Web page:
So to continuously place the blame on the quarterback and his style of play is asinine as he continues to show he can perform at a high level. The Falcons have already stated neither him nor Julio Jones will be traded this season. 

Matt Ryan is now slated to throw for 4,985 yards and 27 touchdowns and only six interceptions. As we enter Week 8, he is the number one passer in the NFL with 2,181 passing yards and 12 touchdown passes.

What is Dirk Koetter doing?

With the Falcons down 16-14, Dirk Koetter sticks to his guns and calls a draw play on 2nd and 13 that results in a loss of yards and forces another long third down. Throughout the game, Koetter consistently chose to run the ball on first and second down, but they never amounted to much. Todd Gurley went for 63 yards on 23 carries with one score.

Those are mighty poor numbers considering the Lions allow over 145 yards per game on the ground. Gurley’s 2.7 yards per carry was also well below the 5 yards per carry the Lions have let up so far this season. 

However, Atlanta found another way to blow a game with their late-game management. The biggest blunder on the day was calling a run play when the Lions had no timeouts and a fresh set of downs for Atlanta. With just over a minute left to play, instead of kneeling and setting up kicker Younghoe Koo for an easy game-winner, Koetter decides to hand the ball off, and Detroit intentionally allows the Falcons to score. If you watched Indiana upset Penn State Saturday evening, then you knew what to expect.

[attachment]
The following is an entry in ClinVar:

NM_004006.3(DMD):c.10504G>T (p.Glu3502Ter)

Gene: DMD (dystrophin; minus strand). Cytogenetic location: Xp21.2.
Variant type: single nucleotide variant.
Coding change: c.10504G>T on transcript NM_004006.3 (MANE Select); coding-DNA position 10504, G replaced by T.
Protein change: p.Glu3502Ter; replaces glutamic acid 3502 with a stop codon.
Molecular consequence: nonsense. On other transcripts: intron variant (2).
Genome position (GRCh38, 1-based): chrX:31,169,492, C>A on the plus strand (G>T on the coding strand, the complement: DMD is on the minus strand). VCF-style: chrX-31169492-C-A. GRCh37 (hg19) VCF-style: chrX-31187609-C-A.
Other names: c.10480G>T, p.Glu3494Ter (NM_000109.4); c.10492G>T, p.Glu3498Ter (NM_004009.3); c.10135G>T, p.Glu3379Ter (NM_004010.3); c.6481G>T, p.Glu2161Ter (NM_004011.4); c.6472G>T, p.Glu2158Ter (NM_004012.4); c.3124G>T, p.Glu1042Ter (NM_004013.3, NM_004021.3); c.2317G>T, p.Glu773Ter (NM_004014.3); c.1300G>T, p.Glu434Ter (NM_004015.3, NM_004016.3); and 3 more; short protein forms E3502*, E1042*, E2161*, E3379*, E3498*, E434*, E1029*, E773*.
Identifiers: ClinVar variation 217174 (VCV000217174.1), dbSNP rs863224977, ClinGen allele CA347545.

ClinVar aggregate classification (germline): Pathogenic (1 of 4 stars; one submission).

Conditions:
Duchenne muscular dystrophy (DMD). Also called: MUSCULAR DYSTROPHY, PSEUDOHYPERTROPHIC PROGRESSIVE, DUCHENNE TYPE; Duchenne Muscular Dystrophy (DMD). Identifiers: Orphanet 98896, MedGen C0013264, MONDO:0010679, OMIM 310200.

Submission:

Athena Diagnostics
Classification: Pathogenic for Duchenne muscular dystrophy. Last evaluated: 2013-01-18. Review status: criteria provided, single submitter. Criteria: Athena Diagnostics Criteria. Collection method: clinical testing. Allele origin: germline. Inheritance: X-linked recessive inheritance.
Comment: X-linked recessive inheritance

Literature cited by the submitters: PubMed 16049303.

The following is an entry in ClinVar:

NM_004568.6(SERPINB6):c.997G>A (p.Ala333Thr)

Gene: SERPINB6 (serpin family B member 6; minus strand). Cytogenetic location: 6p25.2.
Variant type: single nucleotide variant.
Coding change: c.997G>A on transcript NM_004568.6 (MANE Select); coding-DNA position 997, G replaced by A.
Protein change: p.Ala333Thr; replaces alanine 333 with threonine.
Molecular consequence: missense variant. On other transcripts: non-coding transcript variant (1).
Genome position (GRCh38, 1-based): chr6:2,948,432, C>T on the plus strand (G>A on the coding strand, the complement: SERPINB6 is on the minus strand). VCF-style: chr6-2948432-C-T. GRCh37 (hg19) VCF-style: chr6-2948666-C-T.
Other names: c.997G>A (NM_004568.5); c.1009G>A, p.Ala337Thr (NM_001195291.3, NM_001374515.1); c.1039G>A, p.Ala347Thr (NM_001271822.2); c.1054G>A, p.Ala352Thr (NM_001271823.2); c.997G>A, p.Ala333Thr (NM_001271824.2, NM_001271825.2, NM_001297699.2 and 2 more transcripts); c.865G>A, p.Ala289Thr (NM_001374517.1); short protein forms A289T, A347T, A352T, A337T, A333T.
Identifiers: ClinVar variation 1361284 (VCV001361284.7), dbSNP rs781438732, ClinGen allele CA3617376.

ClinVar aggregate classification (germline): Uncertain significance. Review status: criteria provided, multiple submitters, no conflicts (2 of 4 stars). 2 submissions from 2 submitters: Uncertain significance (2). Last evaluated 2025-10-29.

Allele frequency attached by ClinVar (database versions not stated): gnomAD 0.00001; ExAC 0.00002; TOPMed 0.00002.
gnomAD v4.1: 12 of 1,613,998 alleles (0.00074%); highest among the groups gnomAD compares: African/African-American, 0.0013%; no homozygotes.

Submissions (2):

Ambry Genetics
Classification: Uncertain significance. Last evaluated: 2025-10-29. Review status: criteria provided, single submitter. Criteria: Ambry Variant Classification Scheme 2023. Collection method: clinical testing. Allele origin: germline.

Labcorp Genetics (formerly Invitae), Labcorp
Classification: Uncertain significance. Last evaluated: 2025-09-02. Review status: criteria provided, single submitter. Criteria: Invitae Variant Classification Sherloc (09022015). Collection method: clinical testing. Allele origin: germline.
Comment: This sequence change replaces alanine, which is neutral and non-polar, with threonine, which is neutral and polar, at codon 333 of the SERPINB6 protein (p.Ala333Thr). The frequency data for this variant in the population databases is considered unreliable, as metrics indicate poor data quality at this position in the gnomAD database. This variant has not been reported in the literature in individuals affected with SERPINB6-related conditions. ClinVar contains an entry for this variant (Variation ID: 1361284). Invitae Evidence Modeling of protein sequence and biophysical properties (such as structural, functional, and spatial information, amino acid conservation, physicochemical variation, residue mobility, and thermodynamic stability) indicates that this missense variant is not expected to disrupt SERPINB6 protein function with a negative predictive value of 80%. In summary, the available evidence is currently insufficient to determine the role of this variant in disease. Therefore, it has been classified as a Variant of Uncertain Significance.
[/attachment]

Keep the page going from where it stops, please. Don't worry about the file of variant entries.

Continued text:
Keep in mind, Gurley fumbled the ball the play prior. While he was able to recover his own fumble, the idea that the Falcons should be doing anything but kneel is absurd.

Gurley will be a professional and shoulder much of the blame. However, it’s important to understand just how poor Koetter is at managing late-game scenarios.

“I’ll man up, take the responsibility. Tried to go down but I didn’t. Trying is not good enough, so just got to do better on my behalf.”

We can agree that Dirk Koetter isn’t to blame for the debacle against the Dallas Cowboys in Week 2. However, this isn’t the first time he’s shown his inability to chew game clock this season. With the Falcons up 16 against Chicago and just over 10 minutes left to play, Koetter called 6 pass plays — out of 9 total plays — and they all fell incomplete, resulting in three 3-and-outs.


Tight ends continue to hurt Atlanta

It was only fitting that a tight end would pull in the game-winner on National Tight End Day. However, the Falcons have had issues covering tight ends all season long. Altogether, they have totaled for 500 yards and eight touchdowns. Most notably was the poor performance against Robert Tonyan in Week 4. Tonyan scored three times and totaled 98 yards through the air.

Honorable Mention: What is this officiating?

Photo: David John Griffin/Icon Sportswire